Contigliano is a picturesque hamlet perched on a hill, full of steps and alleys decorated by flowers among little stone houses and pretty squares that look like terraces. The majestic St. Michael’s collegiate church towers over the village and the valley below, a triumph of Baroque art worthy of the village that dared defy Cesare Borgia’s right arm.

Fighting against condottiero Vitellozzo Vitelli

The first thing the visitor sees when looking up the hill over the Canera Valley on which Contigliano is perched is certainly the impressive collegiate church dedicated to Archangel Michael, symbol of a village that dominated the area for years from its strategic position.


This wonderful medieval hamlet was named after Marcus Fabius Quintilianus, a famous Roman rhetorician from the Ist century AD and friend of emperor Vespasian’s, who owned a villa here. Over time, a small settlement of shepherds and farmers developed around the property, to which a castle was added before 1157.


Originally under Rieti’s control due to its strategic location, in 1436 Contigliano passed to the Sforza family - the same who built the castle in Milan - but was soon back in Rieti’s hands. After being invaded and plundered in 1501 by an army of mercenaries led by Vitellozzo Vitelli, Cesare Borgia’s fiercest condottiero, the 90 inhabitants left alive bravely managed to rebuilt the village, which later knew great economic and population growth.


The historical reenactment of the events that took place on 7th August 1501 is carried on every year during the Palio of the ‘Assalto al Castello’ (Attack on the Castle), where teams from Contigliano’s suburbs face off in a competition with a battering ram, with which the winning team symbolically breaks down the Saints Gate (‘Porta de’ Santi’). In the evening you can stroll among the artisan shops and taverns, where you can try local food and recipes like the ‘pizzicotti’, small gnocchi of bread dough with spicy sauce.


Contigliano still preserves part of its original medieval structure, and it is accessible from either Saints Gate, next to the crypt of the collegiate church with its tympanum portal in local pink stone, or Coward Gate (‘Porta Codarda’), from which you can enjoy a great view of Rieti’s Plain and Mount Terminillo.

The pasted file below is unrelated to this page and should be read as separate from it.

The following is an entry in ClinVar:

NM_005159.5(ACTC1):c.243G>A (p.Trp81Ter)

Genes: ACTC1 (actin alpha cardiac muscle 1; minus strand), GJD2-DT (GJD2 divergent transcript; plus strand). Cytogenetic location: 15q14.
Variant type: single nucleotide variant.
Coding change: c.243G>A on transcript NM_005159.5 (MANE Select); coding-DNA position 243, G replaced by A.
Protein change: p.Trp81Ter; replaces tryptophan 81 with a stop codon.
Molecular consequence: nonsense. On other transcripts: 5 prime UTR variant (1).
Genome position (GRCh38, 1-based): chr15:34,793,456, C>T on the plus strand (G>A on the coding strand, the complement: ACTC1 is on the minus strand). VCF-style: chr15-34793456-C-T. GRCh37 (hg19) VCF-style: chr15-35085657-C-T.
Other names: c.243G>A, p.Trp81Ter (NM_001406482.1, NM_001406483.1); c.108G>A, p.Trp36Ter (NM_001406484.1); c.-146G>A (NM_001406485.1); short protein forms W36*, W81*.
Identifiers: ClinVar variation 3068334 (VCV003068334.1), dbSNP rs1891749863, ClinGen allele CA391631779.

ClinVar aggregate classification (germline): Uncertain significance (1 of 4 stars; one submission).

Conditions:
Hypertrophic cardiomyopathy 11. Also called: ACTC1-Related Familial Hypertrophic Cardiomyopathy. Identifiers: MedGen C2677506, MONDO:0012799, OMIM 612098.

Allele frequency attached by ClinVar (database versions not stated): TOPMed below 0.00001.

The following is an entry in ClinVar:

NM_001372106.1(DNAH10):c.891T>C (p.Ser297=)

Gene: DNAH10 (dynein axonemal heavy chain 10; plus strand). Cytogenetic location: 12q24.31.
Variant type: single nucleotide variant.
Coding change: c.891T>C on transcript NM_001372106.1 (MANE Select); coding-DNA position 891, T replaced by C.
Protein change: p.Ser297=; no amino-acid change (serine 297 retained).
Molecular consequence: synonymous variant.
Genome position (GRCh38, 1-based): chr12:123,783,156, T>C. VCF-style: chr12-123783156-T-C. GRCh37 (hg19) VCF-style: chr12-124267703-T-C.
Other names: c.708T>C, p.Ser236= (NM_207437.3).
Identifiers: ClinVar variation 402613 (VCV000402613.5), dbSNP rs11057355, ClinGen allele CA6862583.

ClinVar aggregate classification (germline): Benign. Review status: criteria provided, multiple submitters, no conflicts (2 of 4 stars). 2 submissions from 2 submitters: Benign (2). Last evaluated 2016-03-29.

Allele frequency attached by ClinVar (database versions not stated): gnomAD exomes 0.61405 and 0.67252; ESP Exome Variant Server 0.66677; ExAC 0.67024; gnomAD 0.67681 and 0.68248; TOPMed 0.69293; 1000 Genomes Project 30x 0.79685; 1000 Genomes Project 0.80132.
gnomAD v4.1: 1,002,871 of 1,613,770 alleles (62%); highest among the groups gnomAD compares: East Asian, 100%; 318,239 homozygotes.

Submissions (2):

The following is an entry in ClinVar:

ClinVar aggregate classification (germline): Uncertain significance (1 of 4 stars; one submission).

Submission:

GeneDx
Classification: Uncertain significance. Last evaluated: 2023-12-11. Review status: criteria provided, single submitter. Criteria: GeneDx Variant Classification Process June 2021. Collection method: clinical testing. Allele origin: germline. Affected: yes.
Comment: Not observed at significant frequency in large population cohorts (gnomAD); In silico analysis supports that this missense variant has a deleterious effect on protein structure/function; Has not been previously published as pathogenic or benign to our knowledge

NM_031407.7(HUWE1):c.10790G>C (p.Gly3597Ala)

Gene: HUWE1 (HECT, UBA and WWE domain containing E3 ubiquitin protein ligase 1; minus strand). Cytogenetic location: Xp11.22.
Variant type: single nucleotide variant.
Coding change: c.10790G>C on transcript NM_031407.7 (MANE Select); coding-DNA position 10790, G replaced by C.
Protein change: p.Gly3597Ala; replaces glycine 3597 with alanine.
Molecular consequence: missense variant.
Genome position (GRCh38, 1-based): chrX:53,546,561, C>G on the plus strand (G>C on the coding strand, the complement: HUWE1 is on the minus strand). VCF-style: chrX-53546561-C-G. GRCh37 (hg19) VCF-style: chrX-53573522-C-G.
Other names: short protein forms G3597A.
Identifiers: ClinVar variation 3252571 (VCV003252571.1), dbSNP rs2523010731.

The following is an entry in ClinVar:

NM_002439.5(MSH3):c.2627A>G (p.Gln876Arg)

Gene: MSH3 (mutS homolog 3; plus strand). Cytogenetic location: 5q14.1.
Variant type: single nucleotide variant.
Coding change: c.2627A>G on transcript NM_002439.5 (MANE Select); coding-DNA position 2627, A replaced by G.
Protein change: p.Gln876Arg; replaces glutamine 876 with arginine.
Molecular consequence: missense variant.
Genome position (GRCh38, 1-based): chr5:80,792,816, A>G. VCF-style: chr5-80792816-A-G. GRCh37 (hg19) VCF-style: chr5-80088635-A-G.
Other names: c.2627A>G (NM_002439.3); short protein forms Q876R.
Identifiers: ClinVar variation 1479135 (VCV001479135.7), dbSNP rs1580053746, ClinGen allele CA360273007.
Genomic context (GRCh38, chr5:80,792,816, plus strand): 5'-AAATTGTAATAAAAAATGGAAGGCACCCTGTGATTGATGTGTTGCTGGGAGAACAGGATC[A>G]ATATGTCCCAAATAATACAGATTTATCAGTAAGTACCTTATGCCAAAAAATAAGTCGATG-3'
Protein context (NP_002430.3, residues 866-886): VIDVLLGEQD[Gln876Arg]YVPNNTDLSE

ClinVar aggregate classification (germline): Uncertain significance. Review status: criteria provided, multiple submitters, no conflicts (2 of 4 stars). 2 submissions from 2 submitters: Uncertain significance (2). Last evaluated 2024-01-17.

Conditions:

Walking through the hamlet’s alleys you will perceive its charming atmosphere, as well as in Vittorio Emanuele II Square, where you can see 17th and 18th century buildings and the façade of St. Michael’s huge church. The interior of the church, whose original unit dates back to 1563, is lavishly decorated with baroque stuccos and hosts a beautiful ebony and ivory pipe organ.


Near Contigliano you can also visit the fascinating roofless churches of St. John and St. Lawrence, the proud San Pastore Abbey and the old St. Tomeo Hermitage, where St. Thomas appeared to a hermit.


Pro Loco di Labro:


+39 0746 63 61 34



Things not to miss

St. Pastor's
Attack on
the Castle
Collegiate Church
of St. Michael
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How to get here

By car:

From Rieti: Take the Tancia Provincial Road and follow the directions to Contigliano.

From Terni: Take the SS79bis and follow the directions to Contigliano.

From Rome: Follow the directions to E35/A1/Firenze (Florence). Once on the A1 highway (there is little toll to pay), take the Firenze/E45/Fiano Romano/Rieti exit. Take the SS4 Salaria to Rieti.

By public transport: 

The closest airports are the two serving Rome (Fiumicino and Ciampino). 

From FCO: train to Fara Sabina + Cotral bus to Rieti.

From CIA: bus to Termini train station (Rome).

From Termini: take the B underground line to Tiburtina train station (towards Rebibbia).

From Tiburtina: train to Fara Sabina + Cotral bus to Rieti, or direct Cotral bus to Rieti from the bus station just outside Tiburtina.

In Rieti, take the Cotral bus to Contigliano.

All the train timetables can be found here: www.trenitalia.com/tcom-en; the bus ones here: www.cotralspa.it/lang/.



Contigliano's Pro Loco (Info Point):

+39 392 1884799 / 347 5974769

Piazza degli Eroi, 5

Contigliano prolococontigliano@tiscali.it

Designed by Boutegue Vaquier